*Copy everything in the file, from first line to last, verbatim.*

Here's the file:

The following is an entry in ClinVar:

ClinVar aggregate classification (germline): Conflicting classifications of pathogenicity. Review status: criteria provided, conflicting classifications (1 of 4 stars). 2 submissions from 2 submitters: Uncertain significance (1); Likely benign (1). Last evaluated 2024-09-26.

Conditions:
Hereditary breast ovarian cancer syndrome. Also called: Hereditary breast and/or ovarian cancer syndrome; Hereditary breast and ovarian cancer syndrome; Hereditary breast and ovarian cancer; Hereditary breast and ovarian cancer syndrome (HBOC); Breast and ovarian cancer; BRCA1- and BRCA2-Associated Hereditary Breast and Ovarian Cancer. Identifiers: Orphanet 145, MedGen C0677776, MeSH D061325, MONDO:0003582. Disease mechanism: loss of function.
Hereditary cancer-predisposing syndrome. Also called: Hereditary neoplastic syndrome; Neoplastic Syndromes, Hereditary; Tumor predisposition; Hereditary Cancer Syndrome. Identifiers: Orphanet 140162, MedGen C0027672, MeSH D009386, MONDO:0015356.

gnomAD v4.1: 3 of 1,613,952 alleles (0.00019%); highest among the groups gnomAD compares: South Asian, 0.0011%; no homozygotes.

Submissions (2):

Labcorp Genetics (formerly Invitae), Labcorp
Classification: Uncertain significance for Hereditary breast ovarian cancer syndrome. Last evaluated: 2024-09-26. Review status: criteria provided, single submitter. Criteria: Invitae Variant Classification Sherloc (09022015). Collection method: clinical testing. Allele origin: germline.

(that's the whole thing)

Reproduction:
The following is an entry in ClinVar:

ClinVar aggregate classification (germline): Conflicting classifications of pathogenicity. Review status: criteria provided, conflicting classifications (1 of 4 stars). 2 submissions from 2 submitters: Uncertain significance (1); Likely benign (1). Last evaluated 2024-09-26.

Conditions:
Hereditary breast ovarian cancer syndrome. Also called: Hereditary breast and/or ovarian cancer syndrome; Hereditary breast and ovarian cancer syndrome; Hereditary breast and ovarian cancer; Hereditary breast and ovarian cancer syndrome (HBOC); Breast and ovarian cancer; BRCA1- and BRCA2-Associated Hereditary Breast and Ovarian Cancer. Identifiers: Orphanet 145, MedGen C0677776, MeSH D061325, MONDO:0003582. Disease mechanism: loss of function.
Hereditary cancer-predisposing syndrome. Also called: Hereditary neoplastic syndrome; Neoplastic Syndromes, Hereditary; Tumor predisposition; Hereditary Cancer Syndrome. Identifiers: Orphanet 140162, MedGen C0027672, MeSH D009386, MONDO:0015356.

gnomAD v4.1: 3 of 1,613,952 alleles (0.00019%); highest among the groups gnomAD compares: South Asian, 0.0011%; no homozygotes.

Submissions (2):

Labcorp Genetics (formerly Invitae), Labcorp
Classification: Uncertain significance for Hereditary breast ovarian cancer syndrome. Last evaluated: 2024-09-26. Review status: criteria provided, single submitter. Criteria: Invitae Variant Classification Sherloc (09022015). Collection method: clinical testing. Allele origin: germline.